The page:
Your guide to the first week of pregnancy

Your guide to the first week of pregnancy:

What’s happening

So the first two weeks of your baby’s ‘life’ are spent as an unripened egg inside one of your ovaries and a sperm inside your partner’s testicles. But there’s plenty going on, as your body prepares itself for the beginning of your next monthly cycle.
The lining of your womb (uterus), which is called the endometrium, has been shed (in the form of your last period) alongside last month’s unfertilised egg. Now your womb begins to prepare once again. Your body releases oestrogen, which encourages the endometrium to thicken so a fertilised egg can implant into it.

Your guide to the first week of pregnancy

Your body also produces follicle-stimulating hormone (FSH), which triggers about 15 of the eggs inside one of your ovaries to begin growing. Each egg is inside a sac called a follicle.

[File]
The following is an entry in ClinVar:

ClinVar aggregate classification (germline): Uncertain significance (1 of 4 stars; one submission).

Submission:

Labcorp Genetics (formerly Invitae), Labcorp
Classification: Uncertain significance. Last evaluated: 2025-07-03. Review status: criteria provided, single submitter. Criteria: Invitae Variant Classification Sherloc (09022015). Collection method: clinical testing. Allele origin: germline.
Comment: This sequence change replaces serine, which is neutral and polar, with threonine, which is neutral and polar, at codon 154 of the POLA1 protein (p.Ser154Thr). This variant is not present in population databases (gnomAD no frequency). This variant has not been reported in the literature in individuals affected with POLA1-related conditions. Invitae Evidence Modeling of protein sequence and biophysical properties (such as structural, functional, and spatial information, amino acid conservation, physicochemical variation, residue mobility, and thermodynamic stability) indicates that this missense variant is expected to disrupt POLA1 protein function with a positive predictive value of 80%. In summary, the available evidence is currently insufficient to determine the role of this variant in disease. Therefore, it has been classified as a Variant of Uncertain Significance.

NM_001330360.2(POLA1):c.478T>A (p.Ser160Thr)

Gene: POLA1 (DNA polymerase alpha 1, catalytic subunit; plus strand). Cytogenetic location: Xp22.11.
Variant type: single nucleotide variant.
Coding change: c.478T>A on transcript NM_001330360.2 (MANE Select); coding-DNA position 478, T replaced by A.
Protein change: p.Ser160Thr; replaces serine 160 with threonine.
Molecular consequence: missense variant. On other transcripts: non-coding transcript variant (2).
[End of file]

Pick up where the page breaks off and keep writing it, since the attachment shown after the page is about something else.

The sperm is produced in your partner’s testicles, where it takes around 10 weeks to mature. It is then stored in the epididymis, which runs across the top of each testicle, ready for ejaculation.

‘To do’ this week

Make sure you’re taking folic acid supplements. This B vitamin reduces the risk of your baby being born with a neural tube defect (NTD), such as spina bifida or anencephaly – abnormal development of the brain and skull. Ideally you should take it before conception so your body has high reserves of it when the neural and spine development of your baby occurs in the first few weeks. But it should definitely be taken throughout the first 12 weeks of pregnancy. Folic acid is also found in citrus juices, dark, leafy veg, peas, beans and cereals which have been fortified with it.

Add a Comment

Your email address will not be published. Required fields are marked *